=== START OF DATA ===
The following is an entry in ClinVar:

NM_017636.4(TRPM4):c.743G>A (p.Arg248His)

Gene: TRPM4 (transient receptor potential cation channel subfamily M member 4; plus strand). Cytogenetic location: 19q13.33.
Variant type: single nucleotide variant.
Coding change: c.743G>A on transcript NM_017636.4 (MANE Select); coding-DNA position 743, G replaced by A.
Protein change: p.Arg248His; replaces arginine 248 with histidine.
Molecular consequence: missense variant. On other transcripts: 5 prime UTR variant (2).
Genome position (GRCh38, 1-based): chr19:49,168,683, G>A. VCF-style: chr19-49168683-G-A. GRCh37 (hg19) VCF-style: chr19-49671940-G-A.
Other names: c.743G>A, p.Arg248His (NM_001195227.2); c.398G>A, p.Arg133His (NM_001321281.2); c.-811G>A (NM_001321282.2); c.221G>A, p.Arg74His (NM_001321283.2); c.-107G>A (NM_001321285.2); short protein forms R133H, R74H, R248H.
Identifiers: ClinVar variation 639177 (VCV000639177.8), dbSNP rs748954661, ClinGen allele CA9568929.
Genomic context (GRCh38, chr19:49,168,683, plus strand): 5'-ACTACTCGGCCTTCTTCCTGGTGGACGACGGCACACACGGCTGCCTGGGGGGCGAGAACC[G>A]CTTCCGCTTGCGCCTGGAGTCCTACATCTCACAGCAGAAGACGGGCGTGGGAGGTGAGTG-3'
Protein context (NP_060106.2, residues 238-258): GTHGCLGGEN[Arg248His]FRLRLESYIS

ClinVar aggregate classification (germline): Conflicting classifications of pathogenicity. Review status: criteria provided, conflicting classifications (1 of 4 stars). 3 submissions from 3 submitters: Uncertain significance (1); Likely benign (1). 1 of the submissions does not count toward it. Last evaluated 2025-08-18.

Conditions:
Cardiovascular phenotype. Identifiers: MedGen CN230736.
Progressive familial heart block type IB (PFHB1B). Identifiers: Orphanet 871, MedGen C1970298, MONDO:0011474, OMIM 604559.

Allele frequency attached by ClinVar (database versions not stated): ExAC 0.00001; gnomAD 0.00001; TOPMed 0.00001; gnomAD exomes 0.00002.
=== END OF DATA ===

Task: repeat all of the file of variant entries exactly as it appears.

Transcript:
The following is an entry in ClinVar:

NM_017636.4(TRPM4):c.743G>A (p.Arg248His)

Gene: TRPM4 (transient receptor potential cation channel subfamily M member 4; plus strand). Cytogenetic location: 19q13.33.
Variant type: single nucleotide variant.
Coding change: c.743G>A on transcript NM_017636.4 (MANE Select); coding-DNA position 743, G replaced by A.
Protein change: p.Arg248His; replaces arginine 248 with histidine.
Molecular consequence: missense variant. On other transcripts: 5 prime UTR variant (2).
Genome position (GRCh38, 1-based): chr19:49,168,683, G>A. VCF-style: chr19-49168683-G-A. GRCh37 (hg19) VCF-style: chr19-49671940-G-A.
Other names: c.743G>A, p.Arg248His (NM_001195227.2); c.398G>A, p.Arg133His (NM_001321281.2); c.-811G>A (NM_001321282.2); c.221G>A, p.Arg74His (NM_001321283.2); c.-107G>A (NM_001321285.2); short protein forms R133H, R74H, R248H.
Identifiers: ClinVar variation 639177 (VCV000639177.8), dbSNP rs748954661, ClinGen allele CA9568929.
Genomic context (GRCh38, chr19:49,168,683, plus strand): 5'-ACTACTCGGCCTTCTTCCTGGTGGACGACGGCACACACGGCTGCCTGGGGGGCGAGAACC[G>A]CTTCCGCTTGCGCCTGGAGTCCTACATCTCACAGCAGAAGACGGGCGTGGGAGGTGAGTG-3'
Protein context (NP_060106.2, residues 238-258): GTHGCLGGEN[Arg248His]FRLRLESYIS

ClinVar aggregate classification (germline): Conflicting classifications of pathogenicity. Review status: criteria provided, conflicting classifications (1 of 4 stars). 3 submissions from 3 submitters: Uncertain significance (1); Likely benign (1). 1 of the submissions does not count toward it. Last evaluated 2025-08-18.

Conditions:
Cardiovascular phenotype. Identifiers: MedGen CN230736.
Progressive familial heart block type IB (PFHB1B). Identifiers: Orphanet 871, MedGen C1970298, MONDO:0011474, OMIM 604559.

Allele frequency attached by ClinVar (database versions not stated): ExAC 0.00001; gnomAD 0.00001; TOPMed 0.00001; gnomAD exomes 0.00002.